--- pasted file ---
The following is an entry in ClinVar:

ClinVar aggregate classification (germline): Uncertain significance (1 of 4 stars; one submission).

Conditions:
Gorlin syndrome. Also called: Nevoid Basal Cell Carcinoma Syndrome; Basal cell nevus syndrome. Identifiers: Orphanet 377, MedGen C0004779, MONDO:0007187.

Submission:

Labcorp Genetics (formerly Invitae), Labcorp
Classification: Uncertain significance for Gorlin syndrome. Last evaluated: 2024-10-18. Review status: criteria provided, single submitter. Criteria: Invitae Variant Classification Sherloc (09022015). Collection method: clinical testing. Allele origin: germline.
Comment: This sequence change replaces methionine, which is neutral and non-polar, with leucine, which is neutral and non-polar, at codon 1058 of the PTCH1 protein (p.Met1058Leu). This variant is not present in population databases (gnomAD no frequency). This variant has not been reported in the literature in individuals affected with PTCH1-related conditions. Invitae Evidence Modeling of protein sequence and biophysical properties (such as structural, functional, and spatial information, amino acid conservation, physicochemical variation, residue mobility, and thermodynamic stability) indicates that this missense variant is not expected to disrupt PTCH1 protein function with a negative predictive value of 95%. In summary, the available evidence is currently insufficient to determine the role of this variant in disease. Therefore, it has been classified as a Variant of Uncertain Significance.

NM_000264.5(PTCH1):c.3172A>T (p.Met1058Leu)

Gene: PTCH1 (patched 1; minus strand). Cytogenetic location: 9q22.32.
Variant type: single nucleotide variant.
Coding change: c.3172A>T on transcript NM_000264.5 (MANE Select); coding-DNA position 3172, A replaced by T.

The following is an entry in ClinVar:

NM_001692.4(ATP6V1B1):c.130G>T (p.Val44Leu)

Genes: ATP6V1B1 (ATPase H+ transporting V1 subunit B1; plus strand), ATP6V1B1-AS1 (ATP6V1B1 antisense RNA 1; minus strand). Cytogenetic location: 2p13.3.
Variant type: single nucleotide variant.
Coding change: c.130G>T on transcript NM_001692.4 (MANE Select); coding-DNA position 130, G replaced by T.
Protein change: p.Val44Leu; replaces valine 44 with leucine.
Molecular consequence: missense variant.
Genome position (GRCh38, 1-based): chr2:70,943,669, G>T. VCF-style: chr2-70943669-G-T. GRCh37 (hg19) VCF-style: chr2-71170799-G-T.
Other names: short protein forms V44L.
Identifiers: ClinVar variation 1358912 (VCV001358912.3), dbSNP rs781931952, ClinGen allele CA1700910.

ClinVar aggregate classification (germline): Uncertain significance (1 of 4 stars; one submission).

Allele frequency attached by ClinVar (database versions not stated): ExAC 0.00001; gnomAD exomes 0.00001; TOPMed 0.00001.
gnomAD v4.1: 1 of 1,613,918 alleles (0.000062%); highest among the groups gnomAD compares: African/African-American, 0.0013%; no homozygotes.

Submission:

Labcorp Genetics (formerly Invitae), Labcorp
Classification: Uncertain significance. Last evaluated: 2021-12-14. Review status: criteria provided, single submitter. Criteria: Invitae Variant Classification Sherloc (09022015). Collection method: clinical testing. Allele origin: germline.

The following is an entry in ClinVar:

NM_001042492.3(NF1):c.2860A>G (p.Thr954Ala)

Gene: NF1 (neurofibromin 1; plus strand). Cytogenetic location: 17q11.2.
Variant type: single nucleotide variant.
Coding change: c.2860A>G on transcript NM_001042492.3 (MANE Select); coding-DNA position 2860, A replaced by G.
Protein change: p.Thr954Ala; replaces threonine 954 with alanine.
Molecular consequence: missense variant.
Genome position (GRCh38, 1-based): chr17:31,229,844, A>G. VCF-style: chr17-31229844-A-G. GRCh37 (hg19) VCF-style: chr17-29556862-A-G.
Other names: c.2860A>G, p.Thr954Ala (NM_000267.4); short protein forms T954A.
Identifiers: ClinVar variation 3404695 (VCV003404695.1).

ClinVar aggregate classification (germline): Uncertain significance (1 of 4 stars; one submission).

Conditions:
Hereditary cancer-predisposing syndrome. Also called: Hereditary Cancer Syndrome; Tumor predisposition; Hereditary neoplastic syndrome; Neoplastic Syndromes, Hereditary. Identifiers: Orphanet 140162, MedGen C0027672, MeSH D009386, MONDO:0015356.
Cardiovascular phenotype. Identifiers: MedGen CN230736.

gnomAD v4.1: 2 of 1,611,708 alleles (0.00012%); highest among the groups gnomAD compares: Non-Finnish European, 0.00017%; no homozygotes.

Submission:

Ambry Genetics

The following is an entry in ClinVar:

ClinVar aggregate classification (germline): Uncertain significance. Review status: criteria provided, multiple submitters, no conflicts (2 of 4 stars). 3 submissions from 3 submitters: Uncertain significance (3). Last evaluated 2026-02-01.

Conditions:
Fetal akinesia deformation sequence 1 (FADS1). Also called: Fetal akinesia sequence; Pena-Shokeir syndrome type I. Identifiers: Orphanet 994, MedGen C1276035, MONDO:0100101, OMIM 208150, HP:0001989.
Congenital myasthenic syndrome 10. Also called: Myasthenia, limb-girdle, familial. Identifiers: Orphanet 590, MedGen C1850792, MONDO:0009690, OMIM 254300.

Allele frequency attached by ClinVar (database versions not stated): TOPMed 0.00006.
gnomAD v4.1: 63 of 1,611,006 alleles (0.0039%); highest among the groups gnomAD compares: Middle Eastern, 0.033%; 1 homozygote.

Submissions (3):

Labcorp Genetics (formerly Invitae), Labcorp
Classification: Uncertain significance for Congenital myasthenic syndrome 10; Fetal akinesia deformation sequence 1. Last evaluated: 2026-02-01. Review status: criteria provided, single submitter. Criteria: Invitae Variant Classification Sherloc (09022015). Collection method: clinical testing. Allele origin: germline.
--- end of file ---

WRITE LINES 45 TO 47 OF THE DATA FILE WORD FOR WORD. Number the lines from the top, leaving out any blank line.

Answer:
Ambry Genetics

The following is an entry in ClinVar:

ClinVar aggregate classification (germline): Uncertain significance. Review status: criteria provided, multiple submitters, no conflicts (2 of 4 stars). 3 submissions from 3 submitters: Uncertain significance (3). Last evaluated 2026-02-01.